5260 Harold Way, off Western, between Hollywood & Sunset. Where Bela Lugosi died.
Proof that you see the same places on the way down.
Like any feller under the influence & sway of our main man Howard P. Lovecraft, I’ve had my Arthur Machen phases– one in the mid 90s, one in early 00s– and though I remembered his work fondly, esp. that amusing trifle “The Great God Pan”, I had no lingering impressions of its depth. Genre, or pre-genre, work rarely strikes a chord beyond big monsters eating people. Lovecraft is the exception, though you’d never know it from the cottage industry spawned by his most famous creations, but I defy anyone to read, in particular, The Case of Charles Dexter Ward (featuring Lovecraft’s old address, and my former abode, 10 Barnes St. as the home of the family doctor) or “The Shadow over Innsmouth” and tell me there ain’t something else going on.
In my memory, Machen was all fairy people sprinkling pixie dust on each other and looking backwards through time at Angels killing Huns. I had read The Hill of Dreams– I distinctly recall sitting around LaGuardia waiting for a flight whilst I did– but re-reading it last week, I was surprised how different it is from my recollection.
Perhaps it was the circumstances of the first reading, or my own lack of facile appreciation for the real deal, but whatever the cause, I somehow missed the meat. The Hill of Dreams is above & beyond the rest of Machen’s work– an entirely real book, a brazenly erotic marriage of life’s daily burdens with the author’s trademark embrace of the Fantastick & Weird. You can easily categorise “The Great God Pan” as pre-Genre Horror and Fantasy, but The Hill of Dreams is an example of British visionary literature. This tradition starts, more or less, with our main man John Bunyan’s The Pilgrim’s Progress and constitutes a series of distinct works that layer The Other World atop The Present. Some of its current manifestations can be found amongst those grimy 80s & 90s peoples that Iain Sinclair is always on about.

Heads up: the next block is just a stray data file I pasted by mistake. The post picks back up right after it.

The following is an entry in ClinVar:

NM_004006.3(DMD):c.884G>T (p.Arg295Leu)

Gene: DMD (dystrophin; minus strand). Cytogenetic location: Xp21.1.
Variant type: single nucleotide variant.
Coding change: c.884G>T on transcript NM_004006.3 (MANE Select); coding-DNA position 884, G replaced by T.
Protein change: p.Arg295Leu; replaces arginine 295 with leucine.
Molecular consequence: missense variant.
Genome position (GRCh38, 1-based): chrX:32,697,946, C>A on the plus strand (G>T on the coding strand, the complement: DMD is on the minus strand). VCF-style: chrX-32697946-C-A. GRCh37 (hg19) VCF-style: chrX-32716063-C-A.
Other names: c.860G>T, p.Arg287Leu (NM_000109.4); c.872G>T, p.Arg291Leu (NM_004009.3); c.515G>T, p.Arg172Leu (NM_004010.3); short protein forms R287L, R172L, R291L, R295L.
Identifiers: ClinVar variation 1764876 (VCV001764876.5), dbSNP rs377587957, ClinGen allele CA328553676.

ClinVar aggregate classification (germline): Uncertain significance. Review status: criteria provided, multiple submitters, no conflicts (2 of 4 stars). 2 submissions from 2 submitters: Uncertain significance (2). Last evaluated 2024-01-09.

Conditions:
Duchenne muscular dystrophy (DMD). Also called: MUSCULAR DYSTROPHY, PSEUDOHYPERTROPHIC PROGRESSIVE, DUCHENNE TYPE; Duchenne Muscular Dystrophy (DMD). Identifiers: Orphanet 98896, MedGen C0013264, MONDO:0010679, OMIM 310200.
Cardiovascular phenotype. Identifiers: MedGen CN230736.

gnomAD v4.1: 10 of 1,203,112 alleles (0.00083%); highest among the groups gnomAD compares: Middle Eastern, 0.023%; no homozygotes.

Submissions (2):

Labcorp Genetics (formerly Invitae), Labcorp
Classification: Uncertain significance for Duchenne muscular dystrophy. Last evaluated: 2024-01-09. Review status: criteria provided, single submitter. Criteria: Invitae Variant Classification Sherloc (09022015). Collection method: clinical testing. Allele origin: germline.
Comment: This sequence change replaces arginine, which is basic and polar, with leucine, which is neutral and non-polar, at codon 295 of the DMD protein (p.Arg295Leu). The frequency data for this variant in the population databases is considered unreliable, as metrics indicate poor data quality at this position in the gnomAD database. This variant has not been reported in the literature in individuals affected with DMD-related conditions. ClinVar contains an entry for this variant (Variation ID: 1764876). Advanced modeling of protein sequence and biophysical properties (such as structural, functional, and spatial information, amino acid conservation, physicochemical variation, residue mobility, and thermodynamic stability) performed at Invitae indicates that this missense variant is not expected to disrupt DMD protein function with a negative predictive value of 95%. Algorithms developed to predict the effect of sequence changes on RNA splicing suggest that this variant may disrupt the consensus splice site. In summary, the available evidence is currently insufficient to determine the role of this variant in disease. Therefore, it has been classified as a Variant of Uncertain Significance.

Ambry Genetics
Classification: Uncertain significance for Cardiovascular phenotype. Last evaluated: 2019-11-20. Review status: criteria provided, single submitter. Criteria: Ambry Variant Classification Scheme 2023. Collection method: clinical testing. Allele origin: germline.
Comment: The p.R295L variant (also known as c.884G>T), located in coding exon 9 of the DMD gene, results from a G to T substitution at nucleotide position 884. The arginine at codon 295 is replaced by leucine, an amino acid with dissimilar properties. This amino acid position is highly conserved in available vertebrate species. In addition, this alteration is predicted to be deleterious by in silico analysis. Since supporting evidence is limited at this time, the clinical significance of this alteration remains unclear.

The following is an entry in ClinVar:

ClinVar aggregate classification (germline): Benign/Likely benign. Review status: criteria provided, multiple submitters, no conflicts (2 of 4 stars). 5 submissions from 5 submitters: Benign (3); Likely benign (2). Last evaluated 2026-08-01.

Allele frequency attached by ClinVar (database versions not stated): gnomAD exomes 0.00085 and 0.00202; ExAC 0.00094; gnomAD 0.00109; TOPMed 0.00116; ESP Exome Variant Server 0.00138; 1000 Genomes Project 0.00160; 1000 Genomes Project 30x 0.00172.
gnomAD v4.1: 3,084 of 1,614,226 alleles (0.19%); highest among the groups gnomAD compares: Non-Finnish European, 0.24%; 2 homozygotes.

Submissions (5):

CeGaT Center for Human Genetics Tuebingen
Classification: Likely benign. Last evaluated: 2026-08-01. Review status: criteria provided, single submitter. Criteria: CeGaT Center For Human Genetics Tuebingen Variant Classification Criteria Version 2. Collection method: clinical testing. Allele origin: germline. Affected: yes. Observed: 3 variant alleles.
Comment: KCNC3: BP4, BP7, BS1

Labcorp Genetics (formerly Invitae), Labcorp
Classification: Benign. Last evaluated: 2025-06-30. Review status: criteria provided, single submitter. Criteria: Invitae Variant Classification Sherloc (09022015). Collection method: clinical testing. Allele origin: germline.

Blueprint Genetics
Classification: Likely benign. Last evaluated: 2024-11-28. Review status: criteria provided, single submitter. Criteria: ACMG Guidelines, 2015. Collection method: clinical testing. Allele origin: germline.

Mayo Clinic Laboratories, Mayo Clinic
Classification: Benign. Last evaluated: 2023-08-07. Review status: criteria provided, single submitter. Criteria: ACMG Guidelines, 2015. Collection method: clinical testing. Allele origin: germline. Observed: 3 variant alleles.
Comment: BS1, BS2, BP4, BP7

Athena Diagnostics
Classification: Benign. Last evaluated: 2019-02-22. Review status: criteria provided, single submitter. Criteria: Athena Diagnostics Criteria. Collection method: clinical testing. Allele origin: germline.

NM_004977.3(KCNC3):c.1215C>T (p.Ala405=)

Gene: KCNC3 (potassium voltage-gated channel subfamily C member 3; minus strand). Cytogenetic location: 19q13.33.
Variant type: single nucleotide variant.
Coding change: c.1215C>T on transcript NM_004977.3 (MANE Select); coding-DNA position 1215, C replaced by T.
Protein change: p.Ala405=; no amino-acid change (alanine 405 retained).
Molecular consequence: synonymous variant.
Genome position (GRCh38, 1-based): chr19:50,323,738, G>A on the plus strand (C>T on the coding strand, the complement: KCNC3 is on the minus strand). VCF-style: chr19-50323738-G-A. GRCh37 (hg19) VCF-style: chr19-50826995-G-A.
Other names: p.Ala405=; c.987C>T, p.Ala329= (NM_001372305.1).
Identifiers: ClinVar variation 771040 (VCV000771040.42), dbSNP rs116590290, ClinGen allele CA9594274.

A few of Machen’s other works attempt a similar approach with varying degrees of success, but by-and-large his biography, memorably treated in Alan Moore and (our other main man) Eddie Campbell’s Snakes and Ladders, fascinates more than his writing. With my new knowledge of The Hill of Dreams, I wonder if Machen wasn’t a guy who, through choice or circumstance, wrote too god damned much and threw off the static-to-noise ratio. Typically, time sorts these things out, but it requires that people care in the first place. Thus Lovecraft returns– damning A.M. with “Supernatural Horror in Literature,” a groundbreaking overview of weird fiction that retroactively damned centuries of writers to genre consideration, thereby precluding them from the purview of taste makers.
Drudge in Hollywood
On Steve Ditko
From Sunset Blvd
Welcome to Kurdistan